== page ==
Friday, June 9, 2017

Finding Work in Denver

When I decided to move back home to America, I didn't think it would work out. I wanted it to work out, and I hoped with all my might that it would, but I did not think that it was possible--I felt that I was doomed. Going home with buckets of debt and not much professional experience other than teaching in Korea, I felt that I would not be able to find a job that would pay enough for me to survive, let alone begin paying down my student debt. Everything seemed too big to conquer, and impossible to overcome. Think positively, they say. Work hard and pull yourself up by the bootstraps. Everything will work out in the end if you want it badly enough. But what if you do work hard and nobody is hiring, or you're not in the right place at the right time, or you can't find an apartment with access to public transportation?

With everything that could go wrong on my mind, I had no choice but to try. Despite every doubt that I had, I knew that this was what I wanted, and I had to do everything possible to make it happen. I had lived in Korea long enough; it was time to go home. I was lucky enough to have found love in Seoul and even luckier to be moving home with my partner. There is a good chance that I would not have been able to make it had I not been able to share expenses. Rent prices in Denver are outrageous and splitting the cost of an apartment between two makes a world of difference.

I started applying for jobs in December of 2015. I finished my first application in the early hours of the morning after a night out. It was for a job at a library, and I am a library school drop out due to the fact that I couldn't afford to stay in school. I didn't get that job, but I did discover the website for government employment. I applied to job after job after job. For the next few months in Korea, and then a few more months at home, I churned out applications as though my life depended on it. I kept it going after I got my first two jobs in America, and then I got two better jobs. From December 2015 to March 2017, I applied for something like 150 jobs.

Before I talk about how I went about finding a job, I want to say that it is hard. There are so many factors stacked against us. Even for those of us who were fortunate enough to go to university, it is not guaranteed that we will find a job. Jobs are won by hard work, but also by luck, circumstance, knowing the right people, being in the right place at the right time, and a million other tiny factors. I wholeheartedly disagree with the rhetoric that if people just worked harder, they'd be able to make something of their lives. I have heard this talk many times--if you just work hard, you'll make it. Does this mean that anyone who doesn't "make it" hasn't worked hard? Does this take into account the real mental and physical effects of poverty? Does this way of thinking account for how hard life has been for some and how many advantages there have been for others? I don't think it does.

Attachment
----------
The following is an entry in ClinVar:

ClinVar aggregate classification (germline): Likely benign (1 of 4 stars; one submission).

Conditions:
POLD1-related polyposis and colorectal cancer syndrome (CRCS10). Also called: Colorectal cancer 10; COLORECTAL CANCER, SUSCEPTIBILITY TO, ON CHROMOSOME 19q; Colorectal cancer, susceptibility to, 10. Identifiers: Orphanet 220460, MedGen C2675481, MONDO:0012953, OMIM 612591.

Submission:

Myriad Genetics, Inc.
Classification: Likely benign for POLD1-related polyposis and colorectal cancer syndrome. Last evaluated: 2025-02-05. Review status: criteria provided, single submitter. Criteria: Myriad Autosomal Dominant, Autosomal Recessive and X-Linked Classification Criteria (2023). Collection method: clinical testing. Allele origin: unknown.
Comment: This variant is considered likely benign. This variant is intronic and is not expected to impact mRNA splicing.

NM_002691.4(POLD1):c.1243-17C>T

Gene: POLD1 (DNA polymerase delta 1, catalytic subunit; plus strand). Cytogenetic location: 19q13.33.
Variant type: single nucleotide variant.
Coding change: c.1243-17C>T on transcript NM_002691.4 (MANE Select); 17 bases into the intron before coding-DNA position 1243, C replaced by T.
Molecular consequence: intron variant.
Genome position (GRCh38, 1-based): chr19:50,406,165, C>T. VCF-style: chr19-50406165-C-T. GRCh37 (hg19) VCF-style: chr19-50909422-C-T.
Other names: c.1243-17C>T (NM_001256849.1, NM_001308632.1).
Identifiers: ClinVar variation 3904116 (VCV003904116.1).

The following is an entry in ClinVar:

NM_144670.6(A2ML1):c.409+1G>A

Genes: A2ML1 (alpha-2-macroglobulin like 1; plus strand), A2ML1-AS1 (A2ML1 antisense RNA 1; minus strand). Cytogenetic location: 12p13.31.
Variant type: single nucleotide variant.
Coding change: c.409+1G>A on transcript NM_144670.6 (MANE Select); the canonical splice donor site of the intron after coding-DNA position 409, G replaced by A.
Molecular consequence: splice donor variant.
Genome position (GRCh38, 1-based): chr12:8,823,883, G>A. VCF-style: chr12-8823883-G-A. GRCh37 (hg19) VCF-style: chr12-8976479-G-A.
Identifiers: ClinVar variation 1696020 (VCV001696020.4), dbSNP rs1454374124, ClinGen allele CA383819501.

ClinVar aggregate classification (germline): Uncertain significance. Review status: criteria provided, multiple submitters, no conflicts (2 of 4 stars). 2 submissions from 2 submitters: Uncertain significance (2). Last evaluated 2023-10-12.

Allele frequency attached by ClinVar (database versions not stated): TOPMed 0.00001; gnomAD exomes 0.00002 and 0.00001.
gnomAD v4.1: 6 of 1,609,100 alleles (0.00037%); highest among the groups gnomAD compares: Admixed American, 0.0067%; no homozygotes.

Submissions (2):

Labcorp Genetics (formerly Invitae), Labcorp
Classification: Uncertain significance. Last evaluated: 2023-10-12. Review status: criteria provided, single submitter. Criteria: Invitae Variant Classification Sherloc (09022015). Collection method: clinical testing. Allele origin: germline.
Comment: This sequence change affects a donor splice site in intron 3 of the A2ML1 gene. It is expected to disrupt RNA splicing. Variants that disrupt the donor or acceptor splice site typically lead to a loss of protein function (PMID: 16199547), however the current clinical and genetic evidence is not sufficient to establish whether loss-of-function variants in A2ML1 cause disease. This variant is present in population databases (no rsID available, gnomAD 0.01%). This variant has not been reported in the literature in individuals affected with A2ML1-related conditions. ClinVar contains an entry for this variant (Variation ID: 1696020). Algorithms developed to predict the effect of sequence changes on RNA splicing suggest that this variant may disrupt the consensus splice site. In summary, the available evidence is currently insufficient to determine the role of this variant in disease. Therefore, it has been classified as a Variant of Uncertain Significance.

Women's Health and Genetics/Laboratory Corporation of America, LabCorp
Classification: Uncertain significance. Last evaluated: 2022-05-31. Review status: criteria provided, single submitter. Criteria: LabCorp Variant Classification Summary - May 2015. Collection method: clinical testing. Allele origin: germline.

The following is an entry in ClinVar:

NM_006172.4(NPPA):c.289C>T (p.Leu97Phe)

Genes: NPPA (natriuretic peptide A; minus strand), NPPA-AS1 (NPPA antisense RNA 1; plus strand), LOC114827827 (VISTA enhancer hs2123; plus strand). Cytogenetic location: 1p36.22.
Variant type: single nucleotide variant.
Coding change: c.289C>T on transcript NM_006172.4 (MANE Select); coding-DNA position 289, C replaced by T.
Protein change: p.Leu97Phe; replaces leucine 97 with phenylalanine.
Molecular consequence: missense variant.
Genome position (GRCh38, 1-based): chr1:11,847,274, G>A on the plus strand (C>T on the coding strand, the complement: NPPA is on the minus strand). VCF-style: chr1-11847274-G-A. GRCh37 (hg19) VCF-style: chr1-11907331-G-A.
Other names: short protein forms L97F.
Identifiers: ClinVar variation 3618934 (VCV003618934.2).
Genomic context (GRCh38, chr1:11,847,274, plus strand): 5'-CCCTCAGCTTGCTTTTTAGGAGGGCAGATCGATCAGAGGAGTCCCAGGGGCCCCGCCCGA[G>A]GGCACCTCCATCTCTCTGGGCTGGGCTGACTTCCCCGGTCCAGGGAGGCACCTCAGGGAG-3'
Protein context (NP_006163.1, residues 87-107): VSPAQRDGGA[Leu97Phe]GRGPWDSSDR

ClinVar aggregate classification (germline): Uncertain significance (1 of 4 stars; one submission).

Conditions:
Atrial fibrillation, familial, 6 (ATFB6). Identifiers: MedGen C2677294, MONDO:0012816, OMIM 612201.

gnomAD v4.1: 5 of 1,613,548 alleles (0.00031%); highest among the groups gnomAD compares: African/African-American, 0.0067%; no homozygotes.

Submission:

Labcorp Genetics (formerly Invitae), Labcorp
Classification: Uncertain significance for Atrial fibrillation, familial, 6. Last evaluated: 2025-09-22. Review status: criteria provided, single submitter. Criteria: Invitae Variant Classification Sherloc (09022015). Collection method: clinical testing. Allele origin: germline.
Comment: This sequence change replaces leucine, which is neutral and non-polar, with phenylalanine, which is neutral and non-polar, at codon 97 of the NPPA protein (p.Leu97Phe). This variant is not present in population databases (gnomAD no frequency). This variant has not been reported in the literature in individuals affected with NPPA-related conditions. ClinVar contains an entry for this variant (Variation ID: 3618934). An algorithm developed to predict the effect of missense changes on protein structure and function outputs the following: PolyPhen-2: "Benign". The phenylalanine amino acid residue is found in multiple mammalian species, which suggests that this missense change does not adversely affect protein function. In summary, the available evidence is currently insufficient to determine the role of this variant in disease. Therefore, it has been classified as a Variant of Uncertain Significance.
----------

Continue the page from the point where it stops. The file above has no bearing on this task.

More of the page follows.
I grew up in a lower-income family and have worked my way into the very beginnings of the middle class. I deserve the job I have now. I've worked incredibly hard for it. But I was also in the right place at the right time. Does that mean that someone who may never be able to work their way out of the lower class just didn't try hard enough? Did they not want it enough? No. When everything is stacked against you, and your daily life is weighted with financial insecurity or the stress of a life of poverty, making that extra effort can be impossible. You might not have the energy or the time to take night classes when you work a grueling and thankless job, or when you're working two jobs just to get by. You might not have the gas money or even the car to make it to interviews. Maybe you didn't have dental insurance growing up, and the people who interview you don't want to hire someone with missing teeth because of societal prejudice. It is just not as simple as merely pulling yourself up by the bootstraps.

Many lower-income people work just as hard, if not harder, than many people in the middle or upper-middle classes. When you have a good financial foundation and a fulfilling job, life is much easier. When you have had a lifetime of adequate healthcare, healthy food, and a stable home environment, you are likely to do well even if you make some mistakes along the way. Your recovery will be possible. When you have grown up knowing professors, doctors, lawyers, engineers, and other professions as real people, you can easily see becoming one of those people yourself. When your parents are able to help you out here and there with life expenses, you are more likely to be able to focus on what you need to do to become successful. You don't carry the constant weight of knowing that if you fail, that's it. If you don't succeed, that's your last chance.